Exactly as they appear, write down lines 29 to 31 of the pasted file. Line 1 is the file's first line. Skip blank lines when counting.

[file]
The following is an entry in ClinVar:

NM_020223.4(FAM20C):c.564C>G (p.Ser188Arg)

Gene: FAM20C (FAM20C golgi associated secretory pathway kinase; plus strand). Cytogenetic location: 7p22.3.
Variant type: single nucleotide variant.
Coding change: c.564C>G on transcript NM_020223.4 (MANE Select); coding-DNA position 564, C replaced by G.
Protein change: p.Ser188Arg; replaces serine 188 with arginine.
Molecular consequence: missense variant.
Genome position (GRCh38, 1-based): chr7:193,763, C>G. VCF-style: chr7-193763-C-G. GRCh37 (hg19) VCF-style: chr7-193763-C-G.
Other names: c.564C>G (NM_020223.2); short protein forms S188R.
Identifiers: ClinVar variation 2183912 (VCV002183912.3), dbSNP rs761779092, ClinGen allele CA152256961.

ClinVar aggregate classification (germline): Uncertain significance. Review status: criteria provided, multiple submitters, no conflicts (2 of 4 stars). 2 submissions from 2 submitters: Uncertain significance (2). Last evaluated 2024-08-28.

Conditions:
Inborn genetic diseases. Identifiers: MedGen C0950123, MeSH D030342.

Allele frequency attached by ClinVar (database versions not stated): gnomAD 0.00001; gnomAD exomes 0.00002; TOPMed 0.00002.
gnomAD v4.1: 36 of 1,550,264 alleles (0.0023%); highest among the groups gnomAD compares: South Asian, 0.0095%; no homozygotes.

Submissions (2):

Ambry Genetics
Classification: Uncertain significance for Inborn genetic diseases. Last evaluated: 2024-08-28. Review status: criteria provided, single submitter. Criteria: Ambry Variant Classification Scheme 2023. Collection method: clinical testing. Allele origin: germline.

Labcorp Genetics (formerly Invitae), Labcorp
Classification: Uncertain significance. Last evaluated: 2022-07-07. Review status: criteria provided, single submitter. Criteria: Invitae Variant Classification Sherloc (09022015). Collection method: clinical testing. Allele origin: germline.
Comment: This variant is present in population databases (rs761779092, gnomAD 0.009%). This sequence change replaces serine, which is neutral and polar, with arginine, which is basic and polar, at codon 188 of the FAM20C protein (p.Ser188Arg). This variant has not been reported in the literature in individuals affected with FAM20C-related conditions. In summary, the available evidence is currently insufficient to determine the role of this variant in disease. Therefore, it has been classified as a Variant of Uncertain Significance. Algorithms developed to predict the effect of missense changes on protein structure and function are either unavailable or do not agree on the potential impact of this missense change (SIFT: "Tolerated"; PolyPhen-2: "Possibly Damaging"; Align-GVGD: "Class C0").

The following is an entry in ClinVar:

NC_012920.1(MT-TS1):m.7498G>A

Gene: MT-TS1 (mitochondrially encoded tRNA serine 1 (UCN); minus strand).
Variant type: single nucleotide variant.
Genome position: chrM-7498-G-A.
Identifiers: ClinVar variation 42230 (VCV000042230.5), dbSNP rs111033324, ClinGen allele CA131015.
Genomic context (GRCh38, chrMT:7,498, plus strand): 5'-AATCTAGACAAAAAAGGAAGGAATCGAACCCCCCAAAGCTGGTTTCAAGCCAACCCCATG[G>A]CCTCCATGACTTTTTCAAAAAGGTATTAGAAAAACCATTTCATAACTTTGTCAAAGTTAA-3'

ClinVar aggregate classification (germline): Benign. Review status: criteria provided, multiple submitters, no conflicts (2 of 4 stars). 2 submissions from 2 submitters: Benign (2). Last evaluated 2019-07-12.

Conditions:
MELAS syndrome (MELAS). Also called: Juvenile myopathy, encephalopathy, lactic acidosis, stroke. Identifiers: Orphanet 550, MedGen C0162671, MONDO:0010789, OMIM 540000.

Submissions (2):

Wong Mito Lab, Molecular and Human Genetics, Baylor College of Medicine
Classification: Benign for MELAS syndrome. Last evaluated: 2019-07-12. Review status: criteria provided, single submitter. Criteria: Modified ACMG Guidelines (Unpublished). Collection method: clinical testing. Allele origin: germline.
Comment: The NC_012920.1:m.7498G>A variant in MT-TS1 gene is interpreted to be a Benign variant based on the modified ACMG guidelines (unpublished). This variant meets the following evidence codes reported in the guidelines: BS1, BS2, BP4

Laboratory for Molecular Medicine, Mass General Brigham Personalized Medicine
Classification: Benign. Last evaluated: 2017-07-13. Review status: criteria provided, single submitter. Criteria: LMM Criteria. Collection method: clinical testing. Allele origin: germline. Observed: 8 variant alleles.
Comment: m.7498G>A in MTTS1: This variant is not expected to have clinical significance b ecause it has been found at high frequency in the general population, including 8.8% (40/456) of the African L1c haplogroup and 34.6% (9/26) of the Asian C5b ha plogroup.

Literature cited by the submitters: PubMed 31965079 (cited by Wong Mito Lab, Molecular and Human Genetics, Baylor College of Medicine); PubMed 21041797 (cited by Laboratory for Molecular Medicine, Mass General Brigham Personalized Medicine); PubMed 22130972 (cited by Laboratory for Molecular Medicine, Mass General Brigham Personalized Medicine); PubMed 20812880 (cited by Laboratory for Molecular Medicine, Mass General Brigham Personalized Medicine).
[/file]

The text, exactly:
ClinVar aggregate classification (germline): Benign. Review status: criteria provided, multiple submitters, no conflicts (2 of 4 stars). 2 submissions from 2 submitters: Benign (2). Last evaluated 2019-07-12.

Conditions:
MELAS syndrome (MELAS). Also called: Juvenile myopathy, encephalopathy, lactic acidosis, stroke. Identifiers: Orphanet 550, MedGen C0162671, MONDO:0010789, OMIM 540000.